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Nearly half a million B.C. public school students missed their first week of classes due to the labour dispute between teachers and the provincial government.

Since job action escalated in the spring, both the B.C. Teachers' Federation (BCTF) and the government have argued by tossing numbers into the public debate while providing little context.

While provinces keep their numbers differently, making comparisons difficult, a look at Alberta and Ontario – provinces that also have dicey relationships with their educators – sheds some light on teachers' compensation and working conditions elsewhere in Canada.

For example: While new teachers in B.C. make salaries that are comparable to their counterparts in other provinces, those with more experience or expertise lag behind. In Alberta and Ontario, top-ranked teachers can earn up to $20,000 more a year.

And while the BCTF and government argue about appropriate class sizes, Alberta favours loose provincial guidelines over legislated caps, resulting in class sizes ranging from a handful to nearly 50 students.

Nina Bascia, an associate chair at the Ontario Institute for Studies in Education, believes the real issue behind the B.C. conflict is less about the numbers and more about the initial move by the B.C. Liberals to strip the teachers of certain collective bargaining rights in 2002 without consultation.

"The position that the BCTF wants to go back to early-2000s isn't about the numbers," Ms. Bascia said. "It is about the principle."

Kindergarten students and teachers at the Fraser Mustard Early Learning Academy in Toronto on Sept. 5, 2014. (Peter Power for The Globe and Mail)


The ability to bargain class size and class composition is at the heart of the current B.C. teachers’ strike. When the province’s ruling Liberals stripped the B.C. Teachers’ Federation of its ability to negotiate those conditions in 2002, class-size limits were introduced through provincial law.

British Columbia’s neighbour has gone a different route. Rather than legislate caps on class sizes, Alberta has suggested provincial guidelines, which are often missed. While the province has a low average class size in high school, that average masks a large gap between the largest and smallest classes. In the Calgary Board of Education, the largest high school class reported in early 2014 was 44 students; the smallest was five.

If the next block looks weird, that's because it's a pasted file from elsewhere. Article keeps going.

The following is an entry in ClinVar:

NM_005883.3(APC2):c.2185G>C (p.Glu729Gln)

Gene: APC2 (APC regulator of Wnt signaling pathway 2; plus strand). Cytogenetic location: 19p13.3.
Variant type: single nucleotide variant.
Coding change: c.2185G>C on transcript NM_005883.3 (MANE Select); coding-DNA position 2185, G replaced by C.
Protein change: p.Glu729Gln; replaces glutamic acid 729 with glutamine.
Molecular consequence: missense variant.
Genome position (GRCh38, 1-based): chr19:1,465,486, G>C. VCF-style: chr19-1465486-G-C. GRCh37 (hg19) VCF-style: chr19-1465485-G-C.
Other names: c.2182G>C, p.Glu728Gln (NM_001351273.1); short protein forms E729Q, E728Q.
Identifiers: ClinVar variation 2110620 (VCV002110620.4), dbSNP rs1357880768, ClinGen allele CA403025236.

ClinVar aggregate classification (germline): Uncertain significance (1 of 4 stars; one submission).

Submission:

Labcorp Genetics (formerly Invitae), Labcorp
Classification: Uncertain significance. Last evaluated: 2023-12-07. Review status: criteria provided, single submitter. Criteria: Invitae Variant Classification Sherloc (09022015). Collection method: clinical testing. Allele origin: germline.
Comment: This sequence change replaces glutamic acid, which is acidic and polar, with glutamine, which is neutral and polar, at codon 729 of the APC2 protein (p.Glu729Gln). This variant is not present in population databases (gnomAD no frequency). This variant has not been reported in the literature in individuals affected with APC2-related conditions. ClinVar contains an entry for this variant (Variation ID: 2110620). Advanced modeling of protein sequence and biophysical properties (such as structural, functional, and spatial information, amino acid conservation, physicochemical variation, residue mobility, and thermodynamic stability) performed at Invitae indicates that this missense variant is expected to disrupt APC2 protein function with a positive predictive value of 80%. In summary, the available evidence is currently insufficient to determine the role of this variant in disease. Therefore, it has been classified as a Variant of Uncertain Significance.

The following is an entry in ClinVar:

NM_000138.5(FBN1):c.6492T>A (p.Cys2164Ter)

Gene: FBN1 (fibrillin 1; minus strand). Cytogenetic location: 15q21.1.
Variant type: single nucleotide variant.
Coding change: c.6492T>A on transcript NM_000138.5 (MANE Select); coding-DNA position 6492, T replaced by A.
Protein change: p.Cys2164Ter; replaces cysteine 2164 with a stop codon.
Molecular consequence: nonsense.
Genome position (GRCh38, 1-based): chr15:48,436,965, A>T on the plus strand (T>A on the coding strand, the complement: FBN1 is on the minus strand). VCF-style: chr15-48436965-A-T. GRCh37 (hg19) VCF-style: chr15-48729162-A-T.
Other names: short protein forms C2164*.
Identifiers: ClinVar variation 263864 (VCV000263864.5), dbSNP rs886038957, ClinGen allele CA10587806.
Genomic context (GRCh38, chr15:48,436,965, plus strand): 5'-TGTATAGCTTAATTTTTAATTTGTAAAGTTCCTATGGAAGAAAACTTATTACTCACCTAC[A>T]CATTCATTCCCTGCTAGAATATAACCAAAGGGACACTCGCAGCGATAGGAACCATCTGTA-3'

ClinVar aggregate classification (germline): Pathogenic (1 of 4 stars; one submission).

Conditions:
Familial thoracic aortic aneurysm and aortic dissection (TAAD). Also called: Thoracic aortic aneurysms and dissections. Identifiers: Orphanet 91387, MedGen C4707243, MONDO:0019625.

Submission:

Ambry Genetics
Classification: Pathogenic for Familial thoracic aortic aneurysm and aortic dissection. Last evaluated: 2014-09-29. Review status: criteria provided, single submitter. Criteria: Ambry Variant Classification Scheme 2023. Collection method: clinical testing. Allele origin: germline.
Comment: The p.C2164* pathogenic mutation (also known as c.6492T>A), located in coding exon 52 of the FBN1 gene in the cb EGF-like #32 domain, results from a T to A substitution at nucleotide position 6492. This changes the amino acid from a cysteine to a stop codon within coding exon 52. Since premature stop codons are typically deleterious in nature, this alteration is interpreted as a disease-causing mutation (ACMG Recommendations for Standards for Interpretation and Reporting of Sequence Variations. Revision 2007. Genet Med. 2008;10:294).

Provinces across the country have differing approaches. Alberta, Saskatchewan and Prince Edward Island have no caps at all, while Quebec, B.C. and New Brunswick have class limits throughout the public system. Ontario, Nova Scotia, Manitoba and Newfoundland and Labrador use caps in the earlier years of elementary. Research shows that smaller classes are most beneficial in the early years of education.

While negotiating for a new fund and interim measure, the BCTF has indicated a preference for pre-2002 language

Kindergarten: Cap of 20 students

Grades 1 to 3: 22 students

Grades 4 to 7: 28 students

Grades 8 to 12: 28 students

B.C. 2013-2014 class-size averages

Kindergarten: 19.3 students

(Current government cap of 22 students)

Grades 1 to 3: 21.5 students (Cap of 24 students)

Grades 4 to 7: 25.7 students (Cap of 30 students)*

Grades 8 to 12: 23.0 students (Cap of 30 students)*

*Can be exceeded in cases where large classes are beneficial, including band, drama and physical education.

Alberta 2013-2014 class-size averages

Kindergarten to Grade 3: 19.9 students (Provincial guideline of 17 students)

Grade 4 to 6: 22.4 students (Guideline of 23 students)

Grades 7 to 9: 23.2 students (Guideline of 25 students)

Grades 10 to 12: 23.2 students (Guideline of 27 students)

Ontario class sizes

Kindergarten to Grade 3: 20 students cap (Does not apply to full-day kindergarten)

Grade 4 to 7:

School-board-wide average of 25 students

Grade 8 to 12:

School-board-wide average of 22 students

Cutline: A rally in support of striking B.C. teachers at the Vancouver Art Gallery on June 16, 2014. (John Lehmann/The Globe and Mail)


In B.C.’s debate on staffing levels, class composition is taken to mean the number of special needs students in each class, as well as the number of counsellors, teaching assistants and librarians in schools. Prior to 2002, the number of specialists in schools was dictated by a formula requiring a set number of educators for every 100 students. Those ratios were stripped from collective agreements in 2002.

The province’s current proposal to deal with class composition is the creation of a $75-million annual fund that would be spent by local school boards according to their own needs. The BCTF is asking for a $225-million annual fund to hire more teachers as an interim measure until a court decides on the restoration of the pre-2002 language.

The BCTF has indicated a preference for the pre-2002 language, which provided for ratios:

Teacher librarians 1:702 students

Counsellors 1:693 students

Learning assistance teachers 1:504 students

Special education teachers 1:342 students

ESL teachers 1:74 identified students